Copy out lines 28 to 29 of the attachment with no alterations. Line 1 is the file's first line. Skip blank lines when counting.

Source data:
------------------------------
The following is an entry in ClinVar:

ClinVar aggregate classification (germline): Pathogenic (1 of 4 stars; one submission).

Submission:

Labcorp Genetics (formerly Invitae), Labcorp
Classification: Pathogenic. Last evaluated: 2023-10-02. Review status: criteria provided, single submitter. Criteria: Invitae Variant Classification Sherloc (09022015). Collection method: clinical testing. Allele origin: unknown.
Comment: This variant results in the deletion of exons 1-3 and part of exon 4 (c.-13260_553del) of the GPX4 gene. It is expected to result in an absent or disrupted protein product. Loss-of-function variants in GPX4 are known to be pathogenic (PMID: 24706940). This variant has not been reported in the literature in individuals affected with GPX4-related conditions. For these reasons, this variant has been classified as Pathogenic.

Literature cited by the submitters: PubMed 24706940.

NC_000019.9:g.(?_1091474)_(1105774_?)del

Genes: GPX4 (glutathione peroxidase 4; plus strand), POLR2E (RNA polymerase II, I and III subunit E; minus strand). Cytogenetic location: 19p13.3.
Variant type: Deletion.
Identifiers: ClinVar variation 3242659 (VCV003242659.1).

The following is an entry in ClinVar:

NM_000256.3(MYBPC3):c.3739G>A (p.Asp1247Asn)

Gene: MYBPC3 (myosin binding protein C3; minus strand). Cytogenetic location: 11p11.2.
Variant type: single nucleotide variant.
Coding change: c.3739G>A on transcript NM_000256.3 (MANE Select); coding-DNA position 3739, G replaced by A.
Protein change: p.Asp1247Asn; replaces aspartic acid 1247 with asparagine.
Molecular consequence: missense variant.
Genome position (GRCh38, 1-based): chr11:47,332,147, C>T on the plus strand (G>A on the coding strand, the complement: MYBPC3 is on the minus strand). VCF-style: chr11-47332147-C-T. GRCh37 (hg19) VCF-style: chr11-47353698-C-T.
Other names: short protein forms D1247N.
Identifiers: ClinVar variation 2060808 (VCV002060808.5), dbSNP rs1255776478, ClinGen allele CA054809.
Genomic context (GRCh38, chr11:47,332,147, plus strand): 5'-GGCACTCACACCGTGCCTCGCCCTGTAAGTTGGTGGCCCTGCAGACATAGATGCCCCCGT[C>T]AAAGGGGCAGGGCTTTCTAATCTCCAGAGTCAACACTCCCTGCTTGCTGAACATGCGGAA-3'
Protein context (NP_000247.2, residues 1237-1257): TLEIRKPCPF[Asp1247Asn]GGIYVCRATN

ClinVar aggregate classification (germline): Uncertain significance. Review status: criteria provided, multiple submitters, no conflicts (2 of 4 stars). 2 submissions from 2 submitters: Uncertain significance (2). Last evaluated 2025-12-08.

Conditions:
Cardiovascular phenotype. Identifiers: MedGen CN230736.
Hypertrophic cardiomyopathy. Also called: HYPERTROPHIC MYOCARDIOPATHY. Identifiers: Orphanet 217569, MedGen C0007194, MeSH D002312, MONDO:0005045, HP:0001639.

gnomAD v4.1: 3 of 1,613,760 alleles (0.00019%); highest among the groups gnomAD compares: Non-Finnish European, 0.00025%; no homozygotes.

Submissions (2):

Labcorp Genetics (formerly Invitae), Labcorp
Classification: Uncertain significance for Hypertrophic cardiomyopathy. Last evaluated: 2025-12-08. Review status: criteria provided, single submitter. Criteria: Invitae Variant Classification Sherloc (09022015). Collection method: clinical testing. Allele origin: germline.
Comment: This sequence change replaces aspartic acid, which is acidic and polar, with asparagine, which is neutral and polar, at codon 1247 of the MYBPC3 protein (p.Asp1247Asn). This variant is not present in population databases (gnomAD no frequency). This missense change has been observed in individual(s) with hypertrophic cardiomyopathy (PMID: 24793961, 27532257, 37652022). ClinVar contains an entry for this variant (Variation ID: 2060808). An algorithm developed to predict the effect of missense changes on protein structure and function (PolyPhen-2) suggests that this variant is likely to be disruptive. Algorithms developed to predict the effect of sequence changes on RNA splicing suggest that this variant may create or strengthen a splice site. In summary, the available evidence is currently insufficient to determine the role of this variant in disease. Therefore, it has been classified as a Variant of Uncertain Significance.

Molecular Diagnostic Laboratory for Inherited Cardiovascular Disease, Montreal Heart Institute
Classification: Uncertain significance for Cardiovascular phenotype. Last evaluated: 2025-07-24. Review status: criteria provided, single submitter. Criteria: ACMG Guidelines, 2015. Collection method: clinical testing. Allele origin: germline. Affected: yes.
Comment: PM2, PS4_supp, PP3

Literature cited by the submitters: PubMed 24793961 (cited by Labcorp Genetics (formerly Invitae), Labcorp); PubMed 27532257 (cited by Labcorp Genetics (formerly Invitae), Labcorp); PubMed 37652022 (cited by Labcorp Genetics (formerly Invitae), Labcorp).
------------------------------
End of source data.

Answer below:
gnomAD v4.1: 3 of 1,613,760 alleles (0.00019%); highest among the groups gnomAD compares: Non-Finnish European, 0.00025%; no homozygotes.

Submissions (2):